The conclusion of your brand story should always end in how the business solves problems for its customers. Ensure your story clearly leads to this point. A completed narrative where the business succeeds in helping the customer will evoke a positive reaction and is an ending in which the customer can actually be a part of. How do you make their lives better?

Sportswear brand Under Armour doesn't just sell sportswear. They claim to “Make All Athletes Better”. Through passion, design and the relentless pursuit of innovation, they have waged war against “the enemy”, cotton, to solve the common problems it poses athletes during performance. Their founder, Kevin Plank, was a former football player and uses his sporting experience to help authenticate his brand’s story.


Under Armour.jpg

What’s the moral of the story?

All great stories project a moral lesson. Make sure the moral of your brand’s story reflects your core values and beliefs to strengthen your customer’s alignment with your brand. Use your core values as a business and show what practical steps you can take to adhere to these values. Authenticity can only be achieved if you are honest!

Twitter’s mission is to give everyone the power to create and share ideas and information instantly, without barriers. Their core value of sharing information freely is adhered to by making the platform free to use for anyone. The moral of their story is that communication barriers should be broken, and their technology platform will take steps to break it.


Is this the end?

Your story doesn’t have to finish here. Explain to your customers how you are going to grow and develop further, and encourage them to join you on this journey. Allow customers to become part of your story by purchasing from you. When they buy from you, not only do they buy part of your story, but they actually support the continuance of it. The key is to make customers want your story to continue!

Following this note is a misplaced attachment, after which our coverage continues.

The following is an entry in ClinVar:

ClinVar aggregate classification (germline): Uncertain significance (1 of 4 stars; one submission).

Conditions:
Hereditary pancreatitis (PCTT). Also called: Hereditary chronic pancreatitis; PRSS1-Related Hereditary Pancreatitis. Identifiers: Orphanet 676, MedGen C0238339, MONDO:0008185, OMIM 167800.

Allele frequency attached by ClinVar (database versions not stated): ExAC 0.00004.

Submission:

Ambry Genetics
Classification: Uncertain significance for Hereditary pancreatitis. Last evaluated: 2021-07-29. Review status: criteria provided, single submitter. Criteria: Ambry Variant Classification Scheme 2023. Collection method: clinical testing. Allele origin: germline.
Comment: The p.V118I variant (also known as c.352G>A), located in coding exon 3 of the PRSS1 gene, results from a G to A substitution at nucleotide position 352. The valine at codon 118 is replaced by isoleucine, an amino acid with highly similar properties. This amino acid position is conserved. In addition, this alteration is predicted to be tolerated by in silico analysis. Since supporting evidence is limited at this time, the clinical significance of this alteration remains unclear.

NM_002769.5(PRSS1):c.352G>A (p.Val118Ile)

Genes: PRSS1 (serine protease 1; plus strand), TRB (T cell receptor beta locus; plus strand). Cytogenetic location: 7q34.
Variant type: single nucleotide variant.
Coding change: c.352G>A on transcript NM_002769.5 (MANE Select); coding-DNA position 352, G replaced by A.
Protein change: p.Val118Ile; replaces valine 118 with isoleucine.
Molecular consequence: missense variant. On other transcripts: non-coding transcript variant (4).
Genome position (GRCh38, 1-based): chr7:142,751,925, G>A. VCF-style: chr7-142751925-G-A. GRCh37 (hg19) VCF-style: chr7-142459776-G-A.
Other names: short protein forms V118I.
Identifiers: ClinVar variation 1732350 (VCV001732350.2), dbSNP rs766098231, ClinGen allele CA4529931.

Patagonia demonstrates this perfectly by describing their clothing products as Worn Wear. Customers share their stories of purchasing and wearing the clothing, which are then showcased on the website (this idea was so strong, they even made a film about it!). When a customer purchases a coffee, light fixture or whatever product and service you sell, sell them your story too.

WOrn Wear.jpg


Have you got a clearer understanding of how a memorable story can attract customers? The way we are drawn to stories helps build the bridge between business and customer, forming an emotional connection which helps keep customers loyal to your small business. If you’re looking for an example that’s close to our heart, check out the instantprint brand story here.





About the Author

Hi, I’m Ally and I’m instantprint’s PR Lead. I enjoy writing content to help small businesses succeed and inspire them to get creative with their print marketing.